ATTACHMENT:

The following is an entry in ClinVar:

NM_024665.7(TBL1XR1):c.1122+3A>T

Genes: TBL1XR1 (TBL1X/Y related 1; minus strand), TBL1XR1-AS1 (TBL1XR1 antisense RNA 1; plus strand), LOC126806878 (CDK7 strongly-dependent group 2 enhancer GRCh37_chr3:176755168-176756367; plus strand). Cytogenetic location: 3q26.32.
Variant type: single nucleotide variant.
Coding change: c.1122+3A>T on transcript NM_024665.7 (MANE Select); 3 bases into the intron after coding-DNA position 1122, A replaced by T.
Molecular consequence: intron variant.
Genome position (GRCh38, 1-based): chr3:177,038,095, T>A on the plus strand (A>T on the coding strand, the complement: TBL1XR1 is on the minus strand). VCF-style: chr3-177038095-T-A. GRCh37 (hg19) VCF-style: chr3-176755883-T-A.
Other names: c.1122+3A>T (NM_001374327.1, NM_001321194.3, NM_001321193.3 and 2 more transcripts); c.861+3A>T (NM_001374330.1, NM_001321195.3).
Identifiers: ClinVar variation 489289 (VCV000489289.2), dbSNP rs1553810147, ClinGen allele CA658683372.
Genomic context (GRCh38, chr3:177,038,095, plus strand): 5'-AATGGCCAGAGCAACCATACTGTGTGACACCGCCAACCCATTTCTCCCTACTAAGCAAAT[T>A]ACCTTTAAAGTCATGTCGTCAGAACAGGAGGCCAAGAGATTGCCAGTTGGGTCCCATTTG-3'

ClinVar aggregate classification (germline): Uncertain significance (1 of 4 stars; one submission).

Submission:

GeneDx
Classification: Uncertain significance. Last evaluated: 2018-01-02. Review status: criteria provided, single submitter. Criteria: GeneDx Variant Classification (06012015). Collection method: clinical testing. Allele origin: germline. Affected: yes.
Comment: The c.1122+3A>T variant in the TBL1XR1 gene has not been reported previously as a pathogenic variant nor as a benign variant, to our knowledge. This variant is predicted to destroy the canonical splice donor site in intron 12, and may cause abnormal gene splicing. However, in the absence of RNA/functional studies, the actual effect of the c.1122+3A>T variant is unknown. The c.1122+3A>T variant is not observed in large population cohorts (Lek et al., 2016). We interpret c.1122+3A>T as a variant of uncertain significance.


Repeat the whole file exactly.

The following is an entry in ClinVar:

NM_024665.7(TBL1XR1):c.1122+3A>T

Genes: TBL1XR1 (TBL1X/Y related 1; minus strand), TBL1XR1-AS1 (TBL1XR1 antisense RNA 1; plus strand), LOC126806878 (CDK7 strongly-dependent group 2 enhancer GRCh37_chr3:176755168-176756367; plus strand). Cytogenetic location: 3q26.32.
Variant type: single nucleotide variant.
Coding change: c.1122+3A>T on transcript NM_024665.7 (MANE Select); 3 bases into the intron after coding-DNA position 1122, A replaced by T.
Molecular consequence: intron variant.
Genome position (GRCh38, 1-based): chr3:177,038,095, T>A on the plus strand (A>T on the coding strand, the complement: TBL1XR1 is on the minus strand). VCF-style: chr3-177038095-T-A. GRCh37 (hg19) VCF-style: chr3-176755883-T-A.
Other names: c.1122+3A>T (NM_001374327.1, NM_001321194.3, NM_001321193.3 and 2 more transcripts); c.861+3A>T (NM_001374330.1, NM_001321195.3).
Identifiers: ClinVar variation 489289 (VCV000489289.2), dbSNP rs1553810147, ClinGen allele CA658683372.
Genomic context (GRCh38, chr3:177,038,095, plus strand): 5'-AATGGCCAGAGCAACCATACTGTGTGACACCGCCAACCCATTTCTCCCTACTAAGCAAAT[T>A]ACCTTTAAAGTCATGTCGTCAGAACAGGAGGCCAAGAGATTGCCAGTTGGGTCCCATTTG-3'

ClinVar aggregate classification (germline): Uncertain significance (1 of 4 stars; one submission).

Submission:

GeneDx
Classification: Uncertain significance. Last evaluated: 2018-01-02. Review status: criteria provided, single submitter. Criteria: GeneDx Variant Classification (06012015). Collection method: clinical testing. Allele origin: germline. Affected: yes.
Comment: The c.1122+3A>T variant in the TBL1XR1 gene has not been reported previously as a pathogenic variant nor as a benign variant, to our knowledge. This variant is predicted to destroy the canonical splice donor site in intron 12, and may cause abnormal gene splicing. However, in the absence of RNA/functional studies, the actual effect of the c.1122+3A>T variant is unknown. The c.1122+3A>T variant is not observed in large population cohorts (Lek et al., 2016). We interpret c.1122+3A>T as a variant of uncertain significance.